Today the good folk at my institution’s library (and others I assume) are running a symposium “exploring current practice and future potential for open educational practice and libraries”.
As most of the participants are employed by institutions (and the libraries thereof) there appears to be much interest in how institutions can support, encourage and enable open education.
In the tweet stream for the symposium (#oeplib) the question of Open Educational Culture arose. I think there’s some value in the idea, but I want to explore some of the dissonance that exists within institutions and their progress toward an open educational culture.
Main questions arising from the following are:
- Perhaps institutions have to think a bit more deeply about the type of culture that organisational artifacts (like policy) are creating?
- If promoting open is your thing, then disciplinary cultures may be a more worthy starting point?
- Before attempting to create an Open Educational Culture, perhaps folk should experience more closely those disciplinary cultures that have been doing open for some time?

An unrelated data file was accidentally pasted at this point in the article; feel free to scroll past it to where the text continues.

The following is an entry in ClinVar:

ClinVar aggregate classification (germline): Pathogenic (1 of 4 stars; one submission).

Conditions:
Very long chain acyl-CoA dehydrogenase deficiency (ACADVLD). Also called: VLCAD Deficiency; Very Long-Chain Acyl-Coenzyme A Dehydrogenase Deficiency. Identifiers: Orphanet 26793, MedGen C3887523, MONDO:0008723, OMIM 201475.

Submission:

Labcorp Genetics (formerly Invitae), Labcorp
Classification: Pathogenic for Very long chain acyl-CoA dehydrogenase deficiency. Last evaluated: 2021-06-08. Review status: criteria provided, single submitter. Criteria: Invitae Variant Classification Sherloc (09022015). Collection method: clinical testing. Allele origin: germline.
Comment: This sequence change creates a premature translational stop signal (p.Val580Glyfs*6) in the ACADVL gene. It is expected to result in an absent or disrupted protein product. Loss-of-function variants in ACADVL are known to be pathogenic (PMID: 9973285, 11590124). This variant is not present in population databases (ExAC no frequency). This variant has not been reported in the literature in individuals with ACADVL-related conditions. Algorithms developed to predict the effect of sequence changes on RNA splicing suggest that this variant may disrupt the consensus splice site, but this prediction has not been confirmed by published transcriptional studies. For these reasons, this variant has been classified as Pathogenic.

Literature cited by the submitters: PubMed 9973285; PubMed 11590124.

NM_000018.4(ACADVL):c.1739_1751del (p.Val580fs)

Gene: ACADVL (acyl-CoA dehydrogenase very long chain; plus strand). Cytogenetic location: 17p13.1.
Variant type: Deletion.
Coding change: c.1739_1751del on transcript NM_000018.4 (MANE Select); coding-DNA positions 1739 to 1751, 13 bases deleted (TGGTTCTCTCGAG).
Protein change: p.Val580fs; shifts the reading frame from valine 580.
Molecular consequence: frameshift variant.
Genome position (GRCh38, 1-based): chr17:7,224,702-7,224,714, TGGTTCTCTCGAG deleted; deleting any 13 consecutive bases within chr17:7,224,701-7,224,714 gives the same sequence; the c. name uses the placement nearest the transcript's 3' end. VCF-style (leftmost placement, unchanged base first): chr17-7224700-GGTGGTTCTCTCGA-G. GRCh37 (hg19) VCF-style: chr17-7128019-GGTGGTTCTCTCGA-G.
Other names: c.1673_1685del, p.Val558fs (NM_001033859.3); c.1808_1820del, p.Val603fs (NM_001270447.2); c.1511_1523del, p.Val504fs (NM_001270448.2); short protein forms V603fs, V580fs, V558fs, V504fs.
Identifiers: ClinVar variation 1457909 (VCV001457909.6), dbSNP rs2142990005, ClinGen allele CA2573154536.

So what is culture? The literature is replete with reams of responses to that particular question. The one that the pragmatist in me prefers is the one offered by Martin (2006) (and many others)
Simply put, organisational culture is “the way we do things around here”
Martin goes on to drawn upon Schein’s work on organisational culture, in particular the idea that organisational culture consists of three levels: artifacts, espoused values, and underlying assumptions. Summarised in the following table.
Culture is the way we do things, and we do what is easy. We do what the artifacts, values and underlying assumptions of our organisations make it easy for us to do (with some exceptions).
|1. Artifacts||Visible and feelable structures and processes
Observed behaviour – difficulty to decipher
|2. Espoused beliefs and values||Ideals, goals, values, aspirations
Rationalisations – may or may not be congruent with behaviour and other artifacts
|3. Basic underlying assumptions||Unconscious, taken-for-granted beliefs and values – determine behaviour, perception, thought and feeling|
Policy as an artifact and the tensions it reveals
At a certain level within any organisation it is policy that
What type of open educational culture does a policy embody when it includes something like the following?
examines the suitability of learning and teaching materials to be made available as OERs on a case-by-case basis
This appears to be a culture that mirrors Peter’s description of our own experience (emphasis added)